The Power of Somatic Psychotherapy

Somatic Psychology has been defined as the study of the mind/body interface, the relationship between our physical matter and our energy, the interaction of our body structures with our thoughts and actions. * The word Soma comes from Greek meaning “living body.”

There are many forms of somatic psychotherapies. These forms of therapy address how the body experiences the intersection of emotion, body sensation and thought.  Somatic psychotherapies view the body as having its own level of awareness of seeing, feeling, and sensing, interdependent with the mind and soul.  The body retains the energy of past trauma or distress which then affects the emotions and thought processes.

While we are so often aware of our thoughts and feelings we may not be conscious of how and where we hold and store the emotions until we become aware in a therapeutic setting.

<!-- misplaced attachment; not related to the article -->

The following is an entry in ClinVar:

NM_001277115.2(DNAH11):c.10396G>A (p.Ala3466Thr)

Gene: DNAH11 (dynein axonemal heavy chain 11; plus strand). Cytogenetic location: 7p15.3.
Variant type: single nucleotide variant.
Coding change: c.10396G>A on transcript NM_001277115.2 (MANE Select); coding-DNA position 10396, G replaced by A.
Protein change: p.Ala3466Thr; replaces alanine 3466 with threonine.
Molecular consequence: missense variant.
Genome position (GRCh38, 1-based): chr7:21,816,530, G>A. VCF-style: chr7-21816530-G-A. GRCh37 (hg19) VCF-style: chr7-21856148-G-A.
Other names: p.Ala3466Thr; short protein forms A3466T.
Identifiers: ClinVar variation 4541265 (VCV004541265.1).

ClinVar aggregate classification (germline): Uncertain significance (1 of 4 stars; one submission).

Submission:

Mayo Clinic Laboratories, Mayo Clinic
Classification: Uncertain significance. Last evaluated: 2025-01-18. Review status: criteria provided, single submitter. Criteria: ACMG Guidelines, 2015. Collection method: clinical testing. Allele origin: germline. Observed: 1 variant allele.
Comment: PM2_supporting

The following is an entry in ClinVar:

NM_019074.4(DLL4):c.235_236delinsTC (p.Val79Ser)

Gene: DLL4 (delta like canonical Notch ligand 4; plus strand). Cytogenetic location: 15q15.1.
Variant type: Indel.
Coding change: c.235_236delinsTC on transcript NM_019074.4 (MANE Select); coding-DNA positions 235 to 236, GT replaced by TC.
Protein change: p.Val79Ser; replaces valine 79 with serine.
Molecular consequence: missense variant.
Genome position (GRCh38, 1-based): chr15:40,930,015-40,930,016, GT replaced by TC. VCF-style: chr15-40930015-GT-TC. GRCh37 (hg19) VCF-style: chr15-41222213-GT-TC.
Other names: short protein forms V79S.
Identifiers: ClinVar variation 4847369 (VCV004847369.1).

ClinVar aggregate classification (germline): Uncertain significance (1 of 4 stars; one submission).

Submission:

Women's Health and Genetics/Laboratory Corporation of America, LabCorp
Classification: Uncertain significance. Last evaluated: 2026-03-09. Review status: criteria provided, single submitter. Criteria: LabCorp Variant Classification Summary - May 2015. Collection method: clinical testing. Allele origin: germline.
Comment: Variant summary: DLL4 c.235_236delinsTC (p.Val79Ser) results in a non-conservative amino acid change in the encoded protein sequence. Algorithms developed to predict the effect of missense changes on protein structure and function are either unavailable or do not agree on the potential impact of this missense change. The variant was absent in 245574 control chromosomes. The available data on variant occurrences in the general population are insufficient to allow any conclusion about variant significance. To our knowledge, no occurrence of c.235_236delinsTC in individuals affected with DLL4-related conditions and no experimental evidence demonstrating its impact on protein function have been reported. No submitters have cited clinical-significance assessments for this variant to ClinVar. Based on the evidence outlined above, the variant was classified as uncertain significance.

Wilhelm Reich, a psychoanalyst and student of Sigmund Freud, is widely thought to be one of the originators of Somatic Psychology, however the practice has also been influenced by Eastern philosophies and spirituality, biology and neurology, and movement or art therapy.

identify problemsSensations such as tension, discomfort, heat or cold, disordered breathing, and movement limitations, can all indicate stored traumatic energy.

Somatic therapies consist of a great deal more than traditional “talk” therapies. How we show up in the physical world and how we relate to ourselves and to others is not just about personality, mind or emotion. It is also deeply rooted in the physical body and the soul. Somatic therapy may consist of using movement or vocalization, healing touch, breathing exercises, and other physical activities.

The somatic therapies can offer a more complete and expedient healing experience for therapy clients, releasing stored trauma and allowing homeostasis to return to the body-mind.

Soul Wisdom Therapy offers some somatic psychotherapies as one aspect of our integrative approach to wellbeing.  Don’t hesitate to contact us to discuss options.


* C. Caldwell. (1997) ‘This body opens,’ in C. Caldwell (Ed.) Getting in touch: The guide to new body-centered therapies. Wheaton, IL

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